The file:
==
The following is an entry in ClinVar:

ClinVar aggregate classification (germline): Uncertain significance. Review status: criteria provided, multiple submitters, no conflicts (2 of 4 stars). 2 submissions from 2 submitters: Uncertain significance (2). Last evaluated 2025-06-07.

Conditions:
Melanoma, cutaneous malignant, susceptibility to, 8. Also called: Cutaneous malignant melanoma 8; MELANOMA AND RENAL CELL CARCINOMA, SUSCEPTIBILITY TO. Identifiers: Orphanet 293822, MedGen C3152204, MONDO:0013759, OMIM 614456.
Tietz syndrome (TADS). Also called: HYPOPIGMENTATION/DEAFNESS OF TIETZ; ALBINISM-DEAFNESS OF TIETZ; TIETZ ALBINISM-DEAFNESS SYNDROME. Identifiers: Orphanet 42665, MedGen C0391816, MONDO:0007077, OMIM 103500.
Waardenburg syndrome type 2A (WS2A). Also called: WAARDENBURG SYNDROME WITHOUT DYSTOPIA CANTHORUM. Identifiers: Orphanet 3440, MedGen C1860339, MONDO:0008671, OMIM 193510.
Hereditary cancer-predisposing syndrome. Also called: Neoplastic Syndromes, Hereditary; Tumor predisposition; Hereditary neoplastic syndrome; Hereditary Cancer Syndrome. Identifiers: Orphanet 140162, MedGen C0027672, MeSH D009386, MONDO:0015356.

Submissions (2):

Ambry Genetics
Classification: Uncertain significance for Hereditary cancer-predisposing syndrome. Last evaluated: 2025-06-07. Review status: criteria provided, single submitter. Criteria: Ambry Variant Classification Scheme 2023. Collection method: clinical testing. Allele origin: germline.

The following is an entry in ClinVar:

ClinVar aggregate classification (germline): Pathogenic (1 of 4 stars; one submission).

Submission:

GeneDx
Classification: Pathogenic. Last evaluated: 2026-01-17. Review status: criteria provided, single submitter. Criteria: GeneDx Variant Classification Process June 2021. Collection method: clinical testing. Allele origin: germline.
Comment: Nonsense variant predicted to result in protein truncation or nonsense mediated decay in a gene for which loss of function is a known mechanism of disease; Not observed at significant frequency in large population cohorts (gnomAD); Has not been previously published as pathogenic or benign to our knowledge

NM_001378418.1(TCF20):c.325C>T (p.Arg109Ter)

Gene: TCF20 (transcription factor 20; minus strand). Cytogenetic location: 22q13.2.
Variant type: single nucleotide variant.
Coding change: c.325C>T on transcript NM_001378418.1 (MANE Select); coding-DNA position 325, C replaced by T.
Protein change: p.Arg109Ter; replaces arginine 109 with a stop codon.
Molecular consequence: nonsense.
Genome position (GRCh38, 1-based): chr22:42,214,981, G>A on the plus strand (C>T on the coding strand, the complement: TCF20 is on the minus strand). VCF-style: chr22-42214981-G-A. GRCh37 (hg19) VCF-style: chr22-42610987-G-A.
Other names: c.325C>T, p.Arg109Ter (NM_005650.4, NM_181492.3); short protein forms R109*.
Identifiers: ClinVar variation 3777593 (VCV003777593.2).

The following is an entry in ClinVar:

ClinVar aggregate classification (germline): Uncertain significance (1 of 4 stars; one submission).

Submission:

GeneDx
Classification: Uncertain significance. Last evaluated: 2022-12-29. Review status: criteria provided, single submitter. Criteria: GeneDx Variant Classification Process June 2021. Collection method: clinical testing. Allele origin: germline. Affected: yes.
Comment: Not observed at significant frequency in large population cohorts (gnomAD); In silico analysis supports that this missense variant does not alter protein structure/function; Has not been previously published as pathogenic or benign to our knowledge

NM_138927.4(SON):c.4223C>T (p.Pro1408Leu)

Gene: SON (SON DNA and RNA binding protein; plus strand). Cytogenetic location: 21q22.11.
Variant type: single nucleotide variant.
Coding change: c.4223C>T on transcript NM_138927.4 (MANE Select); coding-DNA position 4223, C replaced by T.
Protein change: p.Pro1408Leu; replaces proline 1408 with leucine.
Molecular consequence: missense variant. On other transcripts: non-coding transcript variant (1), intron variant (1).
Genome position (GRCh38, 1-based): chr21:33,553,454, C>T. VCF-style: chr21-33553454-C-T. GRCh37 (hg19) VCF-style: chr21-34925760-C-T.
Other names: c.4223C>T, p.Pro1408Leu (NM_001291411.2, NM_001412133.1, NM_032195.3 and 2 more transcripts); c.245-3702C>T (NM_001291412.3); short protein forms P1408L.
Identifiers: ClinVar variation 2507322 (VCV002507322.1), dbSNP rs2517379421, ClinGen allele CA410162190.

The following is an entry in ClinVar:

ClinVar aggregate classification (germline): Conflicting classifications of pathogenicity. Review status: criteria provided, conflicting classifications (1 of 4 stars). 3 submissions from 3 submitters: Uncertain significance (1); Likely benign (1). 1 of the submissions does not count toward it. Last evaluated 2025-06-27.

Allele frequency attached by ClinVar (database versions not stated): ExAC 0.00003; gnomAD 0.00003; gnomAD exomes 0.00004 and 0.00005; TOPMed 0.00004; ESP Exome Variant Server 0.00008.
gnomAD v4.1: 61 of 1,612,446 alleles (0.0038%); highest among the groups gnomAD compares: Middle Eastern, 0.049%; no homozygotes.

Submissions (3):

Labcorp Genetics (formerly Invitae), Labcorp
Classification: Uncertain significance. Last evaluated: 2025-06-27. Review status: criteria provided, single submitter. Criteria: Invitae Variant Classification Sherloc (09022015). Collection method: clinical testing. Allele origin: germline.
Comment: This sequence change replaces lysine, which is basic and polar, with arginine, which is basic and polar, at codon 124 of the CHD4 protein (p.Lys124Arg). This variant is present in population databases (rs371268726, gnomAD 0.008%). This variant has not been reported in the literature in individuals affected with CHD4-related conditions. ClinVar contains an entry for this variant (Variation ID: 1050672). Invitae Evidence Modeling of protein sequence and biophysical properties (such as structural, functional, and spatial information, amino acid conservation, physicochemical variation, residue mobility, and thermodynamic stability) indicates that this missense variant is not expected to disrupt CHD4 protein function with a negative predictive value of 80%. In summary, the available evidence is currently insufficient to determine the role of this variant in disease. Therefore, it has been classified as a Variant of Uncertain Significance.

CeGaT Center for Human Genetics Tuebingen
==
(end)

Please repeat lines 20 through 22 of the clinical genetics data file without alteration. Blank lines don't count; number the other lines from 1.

Coding change: c.325C>T on transcript NM_001378418.1 (MANE Select); coding-DNA position 325, C replaced by T.
Protein change: p.Arg109Ter; replaces arginine 109 with a stop codon.
Molecular consequence: nonsense.